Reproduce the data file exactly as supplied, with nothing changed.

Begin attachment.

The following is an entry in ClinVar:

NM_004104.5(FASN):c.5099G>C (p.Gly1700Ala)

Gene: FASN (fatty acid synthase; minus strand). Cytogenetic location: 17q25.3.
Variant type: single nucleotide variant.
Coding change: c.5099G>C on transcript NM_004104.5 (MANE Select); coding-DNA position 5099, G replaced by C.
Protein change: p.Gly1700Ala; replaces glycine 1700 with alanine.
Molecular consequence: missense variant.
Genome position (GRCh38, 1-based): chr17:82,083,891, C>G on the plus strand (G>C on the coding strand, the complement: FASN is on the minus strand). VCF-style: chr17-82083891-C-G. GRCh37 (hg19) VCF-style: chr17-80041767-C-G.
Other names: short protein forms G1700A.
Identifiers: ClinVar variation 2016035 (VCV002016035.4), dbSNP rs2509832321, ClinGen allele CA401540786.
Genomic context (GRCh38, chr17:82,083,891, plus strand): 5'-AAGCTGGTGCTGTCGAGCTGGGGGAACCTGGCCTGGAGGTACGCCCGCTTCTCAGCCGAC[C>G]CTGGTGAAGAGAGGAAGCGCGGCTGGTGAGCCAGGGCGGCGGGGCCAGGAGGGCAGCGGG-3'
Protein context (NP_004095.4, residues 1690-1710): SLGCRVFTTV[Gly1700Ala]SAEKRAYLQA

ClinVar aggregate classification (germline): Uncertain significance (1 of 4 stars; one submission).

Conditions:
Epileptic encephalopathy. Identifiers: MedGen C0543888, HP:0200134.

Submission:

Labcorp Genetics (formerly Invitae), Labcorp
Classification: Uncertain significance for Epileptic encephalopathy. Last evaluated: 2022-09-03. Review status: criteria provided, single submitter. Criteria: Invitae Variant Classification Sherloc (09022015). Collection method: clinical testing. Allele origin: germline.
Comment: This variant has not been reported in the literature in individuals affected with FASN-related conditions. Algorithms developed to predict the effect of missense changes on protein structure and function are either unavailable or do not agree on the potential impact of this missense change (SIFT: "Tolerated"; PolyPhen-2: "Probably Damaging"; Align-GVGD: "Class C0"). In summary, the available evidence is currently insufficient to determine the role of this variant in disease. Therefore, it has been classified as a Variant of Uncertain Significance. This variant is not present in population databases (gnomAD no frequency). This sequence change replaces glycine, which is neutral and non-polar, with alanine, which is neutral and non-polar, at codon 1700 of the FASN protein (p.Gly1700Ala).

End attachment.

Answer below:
The following is an entry in ClinVar:

NM_004104.5(FASN):c.5099G>C (p.Gly1700Ala)

Gene: FASN (fatty acid synthase; minus strand). Cytogenetic location: 17q25.3.
Variant type: single nucleotide variant.
Coding change: c.5099G>C on transcript NM_004104.5 (MANE Select); coding-DNA position 5099, G replaced by C.
Protein change: p.Gly1700Ala; replaces glycine 1700 with alanine.
Molecular consequence: missense variant.
Genome position (GRCh38, 1-based): chr17:82,083,891, C>G on the plus strand (G>C on the coding strand, the complement: FASN is on the minus strand). VCF-style: chr17-82083891-C-G. GRCh37 (hg19) VCF-style: chr17-80041767-C-G.
Other names: short protein forms G1700A.
Identifiers: ClinVar variation 2016035 (VCV002016035.4), dbSNP rs2509832321, ClinGen allele CA401540786.
Genomic context (GRCh38, chr17:82,083,891, plus strand): 5'-AAGCTGGTGCTGTCGAGCTGGGGGAACCTGGCCTGGAGGTACGCCCGCTTCTCAGCCGAC[C>G]CTGGTGAAGAGAGGAAGCGCGGCTGGTGAGCCAGGGCGGCGGGGCCAGGAGGGCAGCGGG-3'
Protein context (NP_004095.4, residues 1690-1710): SLGCRVFTTV[Gly1700Ala]SAEKRAYLQA

ClinVar aggregate classification (germline): Uncertain significance (1 of 4 stars; one submission).

Conditions:
Epileptic encephalopathy. Identifiers: MedGen C0543888, HP:0200134.

Submission:

Labcorp Genetics (formerly Invitae), Labcorp
Classification: Uncertain significance for Epileptic encephalopathy. Last evaluated: 2022-09-03. Review status: criteria provided, single submitter. Criteria: Invitae Variant Classification Sherloc (09022015). Collection method: clinical testing. Allele origin: germline.
Comment: This variant has not been reported in the literature in individuals affected with FASN-related conditions. Algorithms developed to predict the effect of missense changes on protein structure and function are either unavailable or do not agree on the potential impact of this missense change (SIFT: "Tolerated"; PolyPhen-2: "Probably Damaging"; Align-GVGD: "Class C0"). In summary, the available evidence is currently insufficient to determine the role of this variant in disease. Therefore, it has been classified as a Variant of Uncertain Significance. This variant is not present in population databases (gnomAD no frequency). This sequence change replaces glycine, which is neutral and non-polar, with alanine, which is neutral and non-polar, at codon 1700 of the FASN protein (p.Gly1700Ala).